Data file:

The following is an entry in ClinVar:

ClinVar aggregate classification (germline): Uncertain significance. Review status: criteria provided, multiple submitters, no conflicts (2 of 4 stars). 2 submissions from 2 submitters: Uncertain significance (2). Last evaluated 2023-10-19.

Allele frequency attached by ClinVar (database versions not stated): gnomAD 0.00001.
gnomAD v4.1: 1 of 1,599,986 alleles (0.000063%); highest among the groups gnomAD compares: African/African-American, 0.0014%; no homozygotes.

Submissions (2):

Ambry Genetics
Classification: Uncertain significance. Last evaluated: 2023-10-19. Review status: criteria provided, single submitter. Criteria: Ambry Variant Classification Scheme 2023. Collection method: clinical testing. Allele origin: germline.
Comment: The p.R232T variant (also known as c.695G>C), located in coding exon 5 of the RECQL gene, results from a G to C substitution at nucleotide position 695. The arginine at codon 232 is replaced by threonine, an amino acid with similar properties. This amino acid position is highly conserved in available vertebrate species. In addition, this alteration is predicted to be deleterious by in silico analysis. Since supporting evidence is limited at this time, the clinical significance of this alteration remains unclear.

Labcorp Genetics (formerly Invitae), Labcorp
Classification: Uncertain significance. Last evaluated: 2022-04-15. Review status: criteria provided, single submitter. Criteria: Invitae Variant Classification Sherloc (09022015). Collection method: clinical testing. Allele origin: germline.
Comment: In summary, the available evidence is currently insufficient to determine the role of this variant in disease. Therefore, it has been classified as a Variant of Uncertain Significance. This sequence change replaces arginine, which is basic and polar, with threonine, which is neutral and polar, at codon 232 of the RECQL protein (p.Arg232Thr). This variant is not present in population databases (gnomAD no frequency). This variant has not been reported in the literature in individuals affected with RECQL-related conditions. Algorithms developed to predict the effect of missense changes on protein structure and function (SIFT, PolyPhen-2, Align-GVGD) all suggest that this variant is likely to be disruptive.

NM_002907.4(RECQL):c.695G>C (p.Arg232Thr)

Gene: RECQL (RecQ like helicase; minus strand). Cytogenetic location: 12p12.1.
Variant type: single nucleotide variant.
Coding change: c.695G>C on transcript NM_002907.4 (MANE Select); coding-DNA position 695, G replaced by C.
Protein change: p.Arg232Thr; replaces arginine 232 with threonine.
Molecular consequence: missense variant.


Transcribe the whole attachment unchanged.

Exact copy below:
The following is an entry in ClinVar:

ClinVar aggregate classification (germline): Uncertain significance. Review status: criteria provided, multiple submitters, no conflicts (2 of 4 stars). 2 submissions from 2 submitters: Uncertain significance (2). Last evaluated 2023-10-19.

Allele frequency attached by ClinVar (database versions not stated): gnomAD 0.00001.
gnomAD v4.1: 1 of 1,599,986 alleles (0.000063%); highest among the groups gnomAD compares: African/African-American, 0.0014%; no homozygotes.

Submissions (2):

Ambry Genetics
Classification: Uncertain significance. Last evaluated: 2023-10-19. Review status: criteria provided, single submitter. Criteria: Ambry Variant Classification Scheme 2023. Collection method: clinical testing. Allele origin: germline.
Comment: The p.R232T variant (also known as c.695G>C), located in coding exon 5 of the RECQL gene, results from a G to C substitution at nucleotide position 695. The arginine at codon 232 is replaced by threonine, an amino acid with similar properties. This amino acid position is highly conserved in available vertebrate species. In addition, this alteration is predicted to be deleterious by in silico analysis. Since supporting evidence is limited at this time, the clinical significance of this alteration remains unclear.

Labcorp Genetics (formerly Invitae), Labcorp
Classification: Uncertain significance. Last evaluated: 2022-04-15. Review status: criteria provided, single submitter. Criteria: Invitae Variant Classification Sherloc (09022015). Collection method: clinical testing. Allele origin: germline.
Comment: In summary, the available evidence is currently insufficient to determine the role of this variant in disease. Therefore, it has been classified as a Variant of Uncertain Significance. This sequence change replaces arginine, which is basic and polar, with threonine, which is neutral and polar, at codon 232 of the RECQL protein (p.Arg232Thr). This variant is not present in population databases (gnomAD no frequency). This variant has not been reported in the literature in individuals affected with RECQL-related conditions. Algorithms developed to predict the effect of missense changes on protein structure and function (SIFT, PolyPhen-2, Align-GVGD) all suggest that this variant is likely to be disruptive.

NM_002907.4(RECQL):c.695G>C (p.Arg232Thr)

Gene: RECQL (RecQ like helicase; minus strand). Cytogenetic location: 12p12.1.
Variant type: single nucleotide variant.
Coding change: c.695G>C on transcript NM_002907.4 (MANE Select); coding-DNA position 695, G replaced by C.
Protein change: p.Arg232Thr; replaces arginine 232 with threonine.
Molecular consequence: missense variant.